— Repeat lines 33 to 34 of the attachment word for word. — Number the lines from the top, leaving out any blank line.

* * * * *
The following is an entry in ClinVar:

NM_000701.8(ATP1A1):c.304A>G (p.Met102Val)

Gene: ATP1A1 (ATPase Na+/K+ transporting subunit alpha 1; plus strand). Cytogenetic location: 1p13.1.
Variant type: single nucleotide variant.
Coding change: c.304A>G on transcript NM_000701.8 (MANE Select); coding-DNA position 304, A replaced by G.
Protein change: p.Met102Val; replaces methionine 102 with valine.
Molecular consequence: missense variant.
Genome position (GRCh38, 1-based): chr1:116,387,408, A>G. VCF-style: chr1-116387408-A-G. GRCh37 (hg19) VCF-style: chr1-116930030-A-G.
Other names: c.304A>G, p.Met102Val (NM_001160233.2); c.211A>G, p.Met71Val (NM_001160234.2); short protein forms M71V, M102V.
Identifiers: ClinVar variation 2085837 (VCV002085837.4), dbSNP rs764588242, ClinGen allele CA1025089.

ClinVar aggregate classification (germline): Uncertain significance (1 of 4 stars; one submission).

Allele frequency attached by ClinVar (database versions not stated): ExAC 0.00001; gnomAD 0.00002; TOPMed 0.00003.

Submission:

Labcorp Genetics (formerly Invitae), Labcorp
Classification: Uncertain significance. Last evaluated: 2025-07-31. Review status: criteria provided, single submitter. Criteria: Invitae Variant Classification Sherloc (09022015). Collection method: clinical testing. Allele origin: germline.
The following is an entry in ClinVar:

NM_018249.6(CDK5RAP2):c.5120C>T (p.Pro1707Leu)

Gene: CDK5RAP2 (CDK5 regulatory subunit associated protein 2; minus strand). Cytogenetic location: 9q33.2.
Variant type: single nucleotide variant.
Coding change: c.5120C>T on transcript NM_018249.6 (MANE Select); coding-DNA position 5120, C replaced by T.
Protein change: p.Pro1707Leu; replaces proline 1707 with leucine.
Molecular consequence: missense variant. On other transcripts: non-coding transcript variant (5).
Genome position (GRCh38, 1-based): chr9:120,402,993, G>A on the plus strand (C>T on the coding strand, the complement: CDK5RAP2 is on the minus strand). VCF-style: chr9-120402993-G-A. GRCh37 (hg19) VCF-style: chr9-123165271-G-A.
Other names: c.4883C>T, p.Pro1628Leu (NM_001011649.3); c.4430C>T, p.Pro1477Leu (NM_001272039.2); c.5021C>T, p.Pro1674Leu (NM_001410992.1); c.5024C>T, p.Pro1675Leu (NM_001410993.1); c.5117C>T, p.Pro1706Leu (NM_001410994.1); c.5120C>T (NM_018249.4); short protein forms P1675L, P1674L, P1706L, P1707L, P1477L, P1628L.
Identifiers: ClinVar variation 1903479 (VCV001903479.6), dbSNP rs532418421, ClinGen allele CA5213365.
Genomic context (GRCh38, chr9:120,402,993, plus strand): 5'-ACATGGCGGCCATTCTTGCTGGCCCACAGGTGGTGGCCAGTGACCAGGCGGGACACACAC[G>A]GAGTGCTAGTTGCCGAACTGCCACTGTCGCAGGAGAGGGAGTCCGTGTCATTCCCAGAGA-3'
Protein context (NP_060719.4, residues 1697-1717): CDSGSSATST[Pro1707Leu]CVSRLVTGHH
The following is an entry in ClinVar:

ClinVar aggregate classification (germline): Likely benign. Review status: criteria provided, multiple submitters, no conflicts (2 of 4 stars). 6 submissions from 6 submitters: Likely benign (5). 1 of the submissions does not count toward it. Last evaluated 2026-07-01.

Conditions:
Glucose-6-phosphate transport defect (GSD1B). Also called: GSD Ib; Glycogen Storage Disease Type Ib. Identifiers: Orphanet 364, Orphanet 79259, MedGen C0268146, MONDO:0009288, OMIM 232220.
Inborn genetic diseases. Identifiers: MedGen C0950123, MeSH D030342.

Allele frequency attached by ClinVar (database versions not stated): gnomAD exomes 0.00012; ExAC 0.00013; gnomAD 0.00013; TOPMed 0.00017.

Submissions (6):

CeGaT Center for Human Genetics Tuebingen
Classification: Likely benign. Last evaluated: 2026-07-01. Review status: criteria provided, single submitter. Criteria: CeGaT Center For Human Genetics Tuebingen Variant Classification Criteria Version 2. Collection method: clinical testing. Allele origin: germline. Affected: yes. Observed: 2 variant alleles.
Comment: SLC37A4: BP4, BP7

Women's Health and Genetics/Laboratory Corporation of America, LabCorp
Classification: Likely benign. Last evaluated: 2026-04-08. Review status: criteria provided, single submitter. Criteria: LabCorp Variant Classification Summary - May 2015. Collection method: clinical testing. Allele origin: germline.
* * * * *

Allele frequency attached by ClinVar (database versions not stated): gnomAD exomes 0.00012; ExAC 0.00013; gnomAD 0.00013; TOPMed 0.00017.

Submissions (6):